How will global warming harm human health and well-being?

October 29, 2020

The major public health organizations of the world have said that climate change is a critical public health problem. According to the U.S. National Institute of Environmental Health Sciences, climate change makes many existing diseases and conditions worse, and it helps pests and pathogens spread into new regions. The most vulnerable people—children, the elderly, the poor, and those with health conditions—are at increased risk for climate-related health effects.


Edward Butcher, 64, looks out into the street as he sits near the window to stay cool in his non-air conditioned apartment on a sweltering Wednesday, Aug. 2, 2006 in the Ridgewood section of the Queens borough of New York. AP Photo/Jason DeCrow.

Examples of public health risks

  • Extreme heat and poor air quality increase complications from underlying heart and respiratory conditions like asthma, renal failure, and pre-term birth, and as temperatures rise, there will be more heat-related illness and deaths in both urban and rural areas. 
  • Americans will be exposed to more frequent and/or intense extreme weather and climate events that not only threaten their lives and health, but also significantly disrupt health and social services. 
    • The risk of very large fires has increased and will increase further across California and other parts of the West, directly threatening people’s lives and causing severe air pollution across large areas.
    • The frequency and intensity of heavy downpours has increased and is likely to increase further, raising the risk of flash flooding.
  • Ticks and mosquitos that transmit illnesses like Lyme disease and West Nile virus are likely to increase and spread to new areas in the United States. 
  • More frequent heavy rain events will likely increase Americans’ exposure to water-borne illnesses, including those linked to sewage contamination of drinking water. Recreational waters are likely to experience more outbreaks of aquatic pathogens, including Vibrio bacteria and harmful algal blooms.
  • Human-caused climate change also threatens food safety in multiple ways including lowering the nutritional quality of staples like wheat and rice, causing greater accumulation of mercury and other toxins in seafood, and increasing the chance for food-borne pathogens to enter to food supply.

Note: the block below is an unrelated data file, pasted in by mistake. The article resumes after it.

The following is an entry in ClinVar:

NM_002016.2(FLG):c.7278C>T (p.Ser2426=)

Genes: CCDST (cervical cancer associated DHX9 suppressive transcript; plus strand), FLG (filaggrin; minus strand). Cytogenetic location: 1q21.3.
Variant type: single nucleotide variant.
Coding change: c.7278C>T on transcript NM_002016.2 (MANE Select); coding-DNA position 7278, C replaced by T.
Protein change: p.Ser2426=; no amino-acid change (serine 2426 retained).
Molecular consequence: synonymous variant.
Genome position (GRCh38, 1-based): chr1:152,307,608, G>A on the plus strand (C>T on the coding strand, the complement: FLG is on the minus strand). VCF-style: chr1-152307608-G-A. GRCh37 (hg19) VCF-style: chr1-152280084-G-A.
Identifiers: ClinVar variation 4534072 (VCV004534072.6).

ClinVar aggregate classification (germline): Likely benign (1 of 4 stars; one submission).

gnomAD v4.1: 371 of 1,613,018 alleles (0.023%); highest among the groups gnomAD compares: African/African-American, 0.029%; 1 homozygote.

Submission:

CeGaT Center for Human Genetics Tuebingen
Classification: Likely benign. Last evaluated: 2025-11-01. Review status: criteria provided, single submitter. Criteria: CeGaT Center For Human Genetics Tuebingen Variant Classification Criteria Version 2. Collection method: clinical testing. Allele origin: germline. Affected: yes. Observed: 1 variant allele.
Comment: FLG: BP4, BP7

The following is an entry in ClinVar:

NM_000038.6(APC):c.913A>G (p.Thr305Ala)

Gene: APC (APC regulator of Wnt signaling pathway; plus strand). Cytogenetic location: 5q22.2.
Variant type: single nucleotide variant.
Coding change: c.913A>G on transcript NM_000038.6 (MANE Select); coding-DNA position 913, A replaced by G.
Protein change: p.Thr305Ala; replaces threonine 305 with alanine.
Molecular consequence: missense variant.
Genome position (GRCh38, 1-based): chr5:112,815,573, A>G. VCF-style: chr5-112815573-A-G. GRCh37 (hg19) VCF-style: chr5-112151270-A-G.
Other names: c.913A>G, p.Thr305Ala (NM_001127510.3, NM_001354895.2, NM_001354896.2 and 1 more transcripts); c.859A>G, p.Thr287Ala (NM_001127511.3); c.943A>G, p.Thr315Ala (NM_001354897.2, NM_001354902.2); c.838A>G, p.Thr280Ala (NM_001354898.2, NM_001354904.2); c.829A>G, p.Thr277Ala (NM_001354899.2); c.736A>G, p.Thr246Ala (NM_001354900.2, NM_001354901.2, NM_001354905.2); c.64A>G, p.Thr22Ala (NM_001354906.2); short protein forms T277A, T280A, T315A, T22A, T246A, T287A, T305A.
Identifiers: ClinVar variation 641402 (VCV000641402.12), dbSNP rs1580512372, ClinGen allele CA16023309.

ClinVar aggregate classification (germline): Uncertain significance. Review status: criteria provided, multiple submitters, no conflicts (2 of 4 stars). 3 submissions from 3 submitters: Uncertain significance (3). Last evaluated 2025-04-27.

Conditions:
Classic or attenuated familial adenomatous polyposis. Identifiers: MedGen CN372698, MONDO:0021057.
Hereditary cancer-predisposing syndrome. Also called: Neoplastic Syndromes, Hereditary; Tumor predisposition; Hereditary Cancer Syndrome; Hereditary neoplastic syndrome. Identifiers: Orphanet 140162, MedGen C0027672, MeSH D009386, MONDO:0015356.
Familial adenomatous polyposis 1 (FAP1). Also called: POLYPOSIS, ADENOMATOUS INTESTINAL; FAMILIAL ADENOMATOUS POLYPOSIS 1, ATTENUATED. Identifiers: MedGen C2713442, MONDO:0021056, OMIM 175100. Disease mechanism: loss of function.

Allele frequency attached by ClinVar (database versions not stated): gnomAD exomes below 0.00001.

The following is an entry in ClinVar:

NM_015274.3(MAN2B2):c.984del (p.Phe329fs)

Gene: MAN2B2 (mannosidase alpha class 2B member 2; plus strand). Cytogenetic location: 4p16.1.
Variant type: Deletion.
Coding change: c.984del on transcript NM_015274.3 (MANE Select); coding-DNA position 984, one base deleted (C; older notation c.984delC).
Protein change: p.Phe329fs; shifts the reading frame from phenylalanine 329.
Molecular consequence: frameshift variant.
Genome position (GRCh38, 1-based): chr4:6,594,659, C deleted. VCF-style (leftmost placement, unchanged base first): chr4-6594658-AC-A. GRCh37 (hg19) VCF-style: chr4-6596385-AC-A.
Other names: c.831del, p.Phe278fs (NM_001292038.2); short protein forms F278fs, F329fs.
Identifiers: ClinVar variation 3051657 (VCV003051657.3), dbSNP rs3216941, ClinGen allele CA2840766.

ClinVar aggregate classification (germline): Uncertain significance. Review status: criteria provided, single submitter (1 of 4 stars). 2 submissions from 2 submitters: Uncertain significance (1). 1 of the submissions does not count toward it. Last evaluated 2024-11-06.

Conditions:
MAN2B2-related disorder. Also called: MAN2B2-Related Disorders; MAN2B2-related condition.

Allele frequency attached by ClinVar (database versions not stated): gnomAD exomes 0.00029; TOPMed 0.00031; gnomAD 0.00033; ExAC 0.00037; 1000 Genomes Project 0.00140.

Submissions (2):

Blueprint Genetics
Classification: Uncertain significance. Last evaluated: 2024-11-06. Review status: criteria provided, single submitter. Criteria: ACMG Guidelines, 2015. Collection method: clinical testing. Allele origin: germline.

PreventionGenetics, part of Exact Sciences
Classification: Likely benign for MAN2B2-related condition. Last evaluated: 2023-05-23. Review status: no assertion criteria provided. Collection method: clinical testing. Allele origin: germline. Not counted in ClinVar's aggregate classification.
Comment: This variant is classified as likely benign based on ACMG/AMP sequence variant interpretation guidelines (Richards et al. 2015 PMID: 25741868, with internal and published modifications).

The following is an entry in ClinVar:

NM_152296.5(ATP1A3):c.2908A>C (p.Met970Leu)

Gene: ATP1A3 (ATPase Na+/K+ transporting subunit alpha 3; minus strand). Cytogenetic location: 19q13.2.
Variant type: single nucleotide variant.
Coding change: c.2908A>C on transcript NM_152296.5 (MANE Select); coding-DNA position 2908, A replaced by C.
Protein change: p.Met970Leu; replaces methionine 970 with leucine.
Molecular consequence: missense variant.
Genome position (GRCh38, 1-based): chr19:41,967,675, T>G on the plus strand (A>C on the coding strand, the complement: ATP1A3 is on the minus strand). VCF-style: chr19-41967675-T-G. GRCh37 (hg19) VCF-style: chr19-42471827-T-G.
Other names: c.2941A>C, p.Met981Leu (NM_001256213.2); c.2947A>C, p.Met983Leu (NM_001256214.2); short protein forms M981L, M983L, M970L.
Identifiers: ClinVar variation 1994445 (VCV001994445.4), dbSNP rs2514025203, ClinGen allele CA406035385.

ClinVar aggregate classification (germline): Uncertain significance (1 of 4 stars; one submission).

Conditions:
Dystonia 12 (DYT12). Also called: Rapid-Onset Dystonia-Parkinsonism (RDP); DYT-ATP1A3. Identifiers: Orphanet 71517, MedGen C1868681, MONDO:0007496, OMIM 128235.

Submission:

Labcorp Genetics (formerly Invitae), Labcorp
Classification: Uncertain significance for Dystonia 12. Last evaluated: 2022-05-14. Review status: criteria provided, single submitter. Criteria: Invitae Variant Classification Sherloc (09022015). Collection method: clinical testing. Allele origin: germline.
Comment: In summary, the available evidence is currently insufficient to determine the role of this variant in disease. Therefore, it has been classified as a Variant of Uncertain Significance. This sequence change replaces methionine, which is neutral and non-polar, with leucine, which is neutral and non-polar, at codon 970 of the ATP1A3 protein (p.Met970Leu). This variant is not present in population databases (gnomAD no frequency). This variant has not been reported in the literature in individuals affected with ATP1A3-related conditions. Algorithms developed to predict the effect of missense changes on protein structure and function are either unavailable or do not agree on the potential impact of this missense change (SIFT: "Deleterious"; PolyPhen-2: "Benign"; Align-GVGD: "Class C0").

More U.S. impacts. More global impacts.

References

IPCC (2012):Managing the Risks of Extreme Events and Disasters to Advance Climate Change Adaptation. A Special Report of Working Groups I and II of the Intergovernmental Panel on Climate Change [Field, C.B., V. Barros, T.F. Stocker, D. Qin, D.J. Dokken, K.L. Ebi, M.D. Mastrandrea, K.J. Mach, G.-K. Plattner, S.K. Allen, M. Tignor, and P.M. Midgley (eds.)]. Cambridge University Press, Cambridge, UK, and New York, NY, USA, 582 pp.

Portier, C.J., K. Thigpen-Tart, S.R. Carter, C.H. Dilworth, A.E. Grambsch, J. Gohlke, J. Hess, S.N. Howard, G. Luber, J.T. Lutz, T. Maslak, N. Prudent, M. Radtke, J.P. Rosenthal, T. Rowles, P.S. Sandifer, J. Scheraga, P.J. Schramm, D. Strickman, J.M. Trtanj, P-Y Whung (2010): A Human Health Perspective On Climate Change:A Report Outlining the Research Needs on the Human Health Effects of Climate Change. Research Triangle Park, NC: Environmental Health Perspectives/National Institute of Environmental Health Sciences. doi:10.1289/ehp.1002272

Ebi, K.L., J.M. Balbus, G. Luber, A. Bole, A. Crimmins, G. Glass, S. Saha, M.M. Shimamoto, J. Trtanj, and J.L. White-Newsome, 2018: Human Health. In Impacts, Risks, and Adaptation in the United States: Fourth National Climate Assessment, Volume II [Reidmiller, D.R., C.W. Avery, D.R. Easterling, K.E. Kunkel, K.L.M. Lewis, T.K. Maycock, and B.C. Stewart (eds.)]. U.S. Global Change Research Program, Washington, DC, USA, pp. 539–571. doi: 10.7930/NCA4.2018.CH14

Ziska, L., A. Crimmins, A. Auclair, S. DeGrasse, J.F. Garofalo, A.S. Khan, I. Loladze, A.A. Pérez de León, A. Showler, J. Thurston, and I. Walls (2016). Ch. 7: Food Safety, Nutrition, and Distribution. In The Impacts of Climate Change on Human Health in the United States: A Scientific Assessment. U.S. Global Change Research Program, Washington, DC, 189–216. http:// dx.doi.org/10.7930/J0ZP4417